Mimi T. June 8, 2017
I interned at Food Network magazine and I can tell you, we interns did not do any video making. I was sent on grocery runs/shopping errands about 50% of the time, cleaning out the storage closet and cataloguing old versions of the magazine. Maybe I was asked to transcribe some interviews, but I didn't do anything close to shooting my own video. The only content I was allowed to pitch for was little blurbs on their calendar near the front of the magazine. Though this video could have been produced by their studio side so, who knows.
 
Bette C. June 5, 2017
I though the first time u make up something great, articles, books, any thing must b copyrighted. I give full rights 2 a school piece & then it was published. I was paid in knowing that I had accomplished something I did. I was chosen by may college prof over the whole English department. Wow. Pat on back
 
Tonia L. June 5, 2017
Unfortunately it happens all of the time. The two most notable ones for me were my Bloomin' Baked Apple and my Tater Tot Breakfast Pizza. The big guys on Facebook don't even bother changing any of the ingredients. Some openly admit that they search Pinterest for the most popular recipes and those are the ones they make into videos.
 
HalfPint June 5, 2017
@Tonia, you can't copyright a list of ingredients. If they pass off your creation as their own, it's a ethical no-no, especially if they did not give you the credit for it, but not theft. Now if they took your recipe and reprinted it word for word, that's theft. If you created a video of this, and they copied it, that's theft too. In this case, not only did they steal her idea and method, but they plagiarized her video. Probably thought that this was some small time blogger who didn't have the money or energy to fight them. I hope she wins big time. Sorry about what they did to you. For what it's worth, even the bigger guys have their work stolen (search "Kenji Alt-Lopez" and "Tyler Florence").
 
sevimel June 6, 2017
Same here - low carb recipes, especially made with cauliflower are popular now so Delish and other video producers are making videos for recipes of mine and other bloggers and getting all the credit and big FB share numbers. The answer isn't to whine about it and how unfair it is - it's to keep producing great content. If you identify your success with one good recipe that gets a ton of traffic then you're going to tank like every other one hit wonder. Stay on the cutting edge and keep making creative recipes and you'll always be one step ahead of the people ripping you off.
 
Laura415 June 10, 2017
The answer is not to be an apologist for a huge corporation but to look at the merits of the case and go to trial. Win or lose the small guy giving it up to the big guy is not the answer.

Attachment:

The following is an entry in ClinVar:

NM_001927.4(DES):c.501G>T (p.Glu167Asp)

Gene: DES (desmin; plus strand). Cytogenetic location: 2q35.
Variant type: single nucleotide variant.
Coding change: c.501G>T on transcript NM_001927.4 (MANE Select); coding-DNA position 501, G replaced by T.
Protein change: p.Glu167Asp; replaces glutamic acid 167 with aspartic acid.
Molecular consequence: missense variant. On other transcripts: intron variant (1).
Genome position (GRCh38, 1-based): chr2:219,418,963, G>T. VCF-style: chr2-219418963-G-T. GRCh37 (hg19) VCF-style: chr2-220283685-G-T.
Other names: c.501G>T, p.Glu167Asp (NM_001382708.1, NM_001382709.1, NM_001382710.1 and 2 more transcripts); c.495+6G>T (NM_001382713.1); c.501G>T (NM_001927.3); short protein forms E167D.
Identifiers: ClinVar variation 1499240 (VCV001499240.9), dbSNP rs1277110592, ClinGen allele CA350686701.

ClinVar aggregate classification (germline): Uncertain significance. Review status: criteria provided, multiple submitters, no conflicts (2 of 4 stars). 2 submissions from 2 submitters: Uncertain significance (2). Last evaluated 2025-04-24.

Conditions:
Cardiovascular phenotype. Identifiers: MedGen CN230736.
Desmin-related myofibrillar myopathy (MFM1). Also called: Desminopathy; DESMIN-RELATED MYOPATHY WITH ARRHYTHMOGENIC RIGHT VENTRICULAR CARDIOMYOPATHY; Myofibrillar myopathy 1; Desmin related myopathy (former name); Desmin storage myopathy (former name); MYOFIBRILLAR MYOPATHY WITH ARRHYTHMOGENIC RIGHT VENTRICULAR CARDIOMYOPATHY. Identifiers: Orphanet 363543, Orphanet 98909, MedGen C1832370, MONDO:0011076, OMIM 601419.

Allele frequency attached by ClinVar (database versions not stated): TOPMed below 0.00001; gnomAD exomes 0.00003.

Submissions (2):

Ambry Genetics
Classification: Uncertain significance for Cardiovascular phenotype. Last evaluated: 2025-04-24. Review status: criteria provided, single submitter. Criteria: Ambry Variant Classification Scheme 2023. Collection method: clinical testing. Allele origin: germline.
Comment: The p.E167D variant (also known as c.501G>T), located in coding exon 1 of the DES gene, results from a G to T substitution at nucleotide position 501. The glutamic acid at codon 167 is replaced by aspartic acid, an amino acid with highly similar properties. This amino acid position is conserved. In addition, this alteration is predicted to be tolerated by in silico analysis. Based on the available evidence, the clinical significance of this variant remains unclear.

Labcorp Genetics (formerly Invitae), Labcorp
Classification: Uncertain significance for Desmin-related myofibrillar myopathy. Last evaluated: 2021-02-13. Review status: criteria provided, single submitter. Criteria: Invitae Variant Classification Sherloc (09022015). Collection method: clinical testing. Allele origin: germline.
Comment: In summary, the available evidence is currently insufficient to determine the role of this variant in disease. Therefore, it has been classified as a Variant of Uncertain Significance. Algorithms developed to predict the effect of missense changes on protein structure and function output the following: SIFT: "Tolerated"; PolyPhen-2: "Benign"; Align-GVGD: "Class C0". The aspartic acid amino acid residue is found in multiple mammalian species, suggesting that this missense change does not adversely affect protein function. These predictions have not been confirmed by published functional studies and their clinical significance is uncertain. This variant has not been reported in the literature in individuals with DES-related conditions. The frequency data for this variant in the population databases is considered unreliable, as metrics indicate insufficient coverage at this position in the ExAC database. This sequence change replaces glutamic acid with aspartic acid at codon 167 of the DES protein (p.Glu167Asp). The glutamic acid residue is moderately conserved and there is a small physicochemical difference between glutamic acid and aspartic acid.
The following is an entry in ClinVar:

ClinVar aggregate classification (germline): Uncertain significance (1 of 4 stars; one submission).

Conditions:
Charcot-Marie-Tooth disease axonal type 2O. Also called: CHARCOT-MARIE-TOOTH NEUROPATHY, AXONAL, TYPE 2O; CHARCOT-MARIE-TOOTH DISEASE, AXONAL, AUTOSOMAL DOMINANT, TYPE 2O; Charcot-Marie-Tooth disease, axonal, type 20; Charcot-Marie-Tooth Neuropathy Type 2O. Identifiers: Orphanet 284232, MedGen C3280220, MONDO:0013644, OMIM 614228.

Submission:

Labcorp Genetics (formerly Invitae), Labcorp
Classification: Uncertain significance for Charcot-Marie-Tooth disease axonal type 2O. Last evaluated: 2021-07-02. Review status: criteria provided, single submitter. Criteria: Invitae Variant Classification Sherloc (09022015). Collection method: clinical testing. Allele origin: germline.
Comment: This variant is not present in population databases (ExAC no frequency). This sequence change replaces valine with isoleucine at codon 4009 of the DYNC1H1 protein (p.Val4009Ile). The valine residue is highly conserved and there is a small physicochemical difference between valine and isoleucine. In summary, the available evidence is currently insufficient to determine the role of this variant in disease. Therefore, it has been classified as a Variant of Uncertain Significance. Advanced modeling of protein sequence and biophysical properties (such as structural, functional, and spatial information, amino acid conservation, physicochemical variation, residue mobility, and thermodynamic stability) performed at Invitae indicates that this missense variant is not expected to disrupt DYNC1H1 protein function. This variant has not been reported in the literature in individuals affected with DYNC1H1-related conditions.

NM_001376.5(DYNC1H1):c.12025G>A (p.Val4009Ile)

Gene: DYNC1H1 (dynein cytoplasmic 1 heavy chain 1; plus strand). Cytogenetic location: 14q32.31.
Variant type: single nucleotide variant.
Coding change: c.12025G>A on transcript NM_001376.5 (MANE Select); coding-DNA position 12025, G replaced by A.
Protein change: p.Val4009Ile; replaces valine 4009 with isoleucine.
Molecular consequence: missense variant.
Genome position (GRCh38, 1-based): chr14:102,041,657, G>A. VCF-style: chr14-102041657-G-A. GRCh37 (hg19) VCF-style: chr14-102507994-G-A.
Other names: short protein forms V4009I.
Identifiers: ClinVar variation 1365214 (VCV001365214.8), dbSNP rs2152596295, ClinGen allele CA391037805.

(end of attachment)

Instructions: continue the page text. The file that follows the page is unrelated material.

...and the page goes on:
Greta W. June 5, 2017
I just watched both videoes. They are so similar. They definitely stole IP, not just the idea, but also every last detail of the video. I am rooting for her!!!!!!!!! I
 
Anicia A. June 6, 2017
In chatting with a lawyer friend-- the content isn't hers nor is the recipe itself trademarked or has any legal ties to it. If you google search, you'll find plenty of other bloggers who created content around this recipe all the way back in 2007. The judge will just say " oh well" lol
 
tanabananderson June 6, 2017
Your assessment is incomplete. Intellectual copyrights apply to ideas beyond mere recipe ingredients. The Food Network shoplifted her entire brain—eyeballs, words, idea. ALL OF IT.
 
HalfPint June 6, 2017
@Anicia, the video is totally her's and they stole it, frame for frame. They totally plagiarized her video. Yes, others have created content around the recipe, but FN didn't even bother to create their own.
 
Moshee June 5, 2017
She most def has a winning lawsuit. I hope she wins big against them in CA courts, but I'm sure they'll settle out. That's outright IP robbery. Unbelievable! I bet they'll find some intern at Food Network who watched it and then they produced their own. This kind of thing happens all the time. GRRRRRR.
 
Denise June 5, 2017
I had a trademarked name Food Fanatics - for years....TVFN kept using it..... my attorney would write letters etc.... not a peep- would disappear and then show back up.... I sold the trademark to US Foods for a small fortune..... they went after TVFN - shut that idea right down. They steal from everyone.
 
HalfPint June 5, 2017
@Denise, cool! FN thinks they can get away with it because most people do not have the legal clout and money that a giant like US Foods has. I'm highly impressed with what you did and totally disgusted with FN. Glad I haven't watched any of their shows in years. Go Team LaBau!